To have a great analytics culture, you need a great communications culture

Employee-communicationWhen you read about big data and/or data analytics projects and systems, it is rare that you also read bout communicating the outcome of those projects. Without the ability to communicate the results of any analysis to the broader business, most big data / analytics projects are doomed to mediocrity…or even failure.

The quantitative mind is a great one. It is one that I’m very familiar with and one that I wholeheartedly support.  The ability to take a data set, analyze that data and create new information and knowledge from that data is an extremely important skill for people and organizations to have.

Just as important is the skill to be able to convert the outcome of any quantitative analysis into something that is easily digestible by people throughout an organization.

Take, for example, the world of academia.  There are many really smart people performing research within universities and research facilities. These people conduct research and then publish the outcomes of that research in academic journals to share their new-found knowledge with others.

Have you ever picked up an academic journal/article? These articles are generally well-written and delivered in formal academic styles but they aren’t exactly ‘easy reading’.   They are meant to be used for academic reporting within academic circles. They are also used within industry but most practitioners that read these journals and articles are usually people with similar education and experience as those folks who are writing / publishing these articles.

What happens when a finance manager picks up the Journal of Finance paper titled “Determinants of Corporate Borrowing?” Will they easily understand what the paper is trying to communicate?  Let’s take a look at a portion of the abstract of the paper:

Many corporate assets, particularly growth opportunities, can be viewed as call options. The value of such ‘real options’ depends on discretionary future investment by the firm. Issuing risky debt reduces the present market value of a firm holding real options by inducing a suboptimal investment strategy or by forcing the firm and its creditors to bear the costs of avoiding the suboptimal strategy. The paper predicts that corporate borrowing is inversely related to the proportion of market value accounted for by real options. It also rationalizes other aspects of corporate borrowing behavior, for example the practice of matching maturities of assets and debt liabilities.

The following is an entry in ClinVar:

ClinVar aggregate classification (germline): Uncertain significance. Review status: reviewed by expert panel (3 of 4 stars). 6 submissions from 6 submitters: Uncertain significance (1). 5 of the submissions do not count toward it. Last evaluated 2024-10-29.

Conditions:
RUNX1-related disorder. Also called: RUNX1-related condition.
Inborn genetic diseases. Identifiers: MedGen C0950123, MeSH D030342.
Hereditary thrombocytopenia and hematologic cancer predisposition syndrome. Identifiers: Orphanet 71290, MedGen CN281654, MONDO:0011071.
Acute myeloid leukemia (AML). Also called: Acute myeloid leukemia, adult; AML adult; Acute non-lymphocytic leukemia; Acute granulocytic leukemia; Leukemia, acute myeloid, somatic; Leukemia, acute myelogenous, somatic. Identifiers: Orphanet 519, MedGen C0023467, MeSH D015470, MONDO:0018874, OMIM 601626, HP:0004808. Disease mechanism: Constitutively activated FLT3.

I would argue that anyone – given enough time – could understand what that paragraph is trying to communicate, but in the fast-paced world of business, does anyone really have time to sit down and study this paper?  I doubt it.  Most will call up a consultant and ask to help better understand the optimal approach to corporate debt.  What is that consultant going to do?  She will take her experience as a consultant (and in finance/banking), study the business, literature and best practices and then make a recommendation to the business on what they should do. If the consultant is any good, these recommendations will be provided in an easy to understand document that can be implemented effectively within the organization.

The same approach needs to be taken with data analytics.  We can’t just throw a spreadsheet or chart over the wall at the business and expect them to understand what the data is telling them or what they should with that data. I see a lot of this these days though. A company will implement a new big data project, perform some analysis of the data and then provide the output of the analysis in pretty charts and tables but very rarely are there deep, meaningful discussions and analysis about what that data is really telling the business and/or what the business should do based on the data analysis.

Now, you may say that good data scientists / analysts already do this…and you’d be right. But, not everyone is a great analyst nor is it a skill set that most organization’s are hiring for these days. When I talk to clients about big data, they talk about the need to get the best hardware, software and analytical skills…but they rarely talk about the need to find great communicators.

Companies regularly spend millions of dollars on the ‘hard’ costs for big data and data analytics. They’ve even begun spending a good deal of money on the ‘soft’ costs to get their people the best training available so they can be the best data analysts available but it is rare that they spend much money on communications training.

The funny thing about this particular topic is that most data scientists consider themselves to be good communicators.   In my experience, the really good ones are…but the majority of the ‘new’ data scientists struggle with this aspect of their job.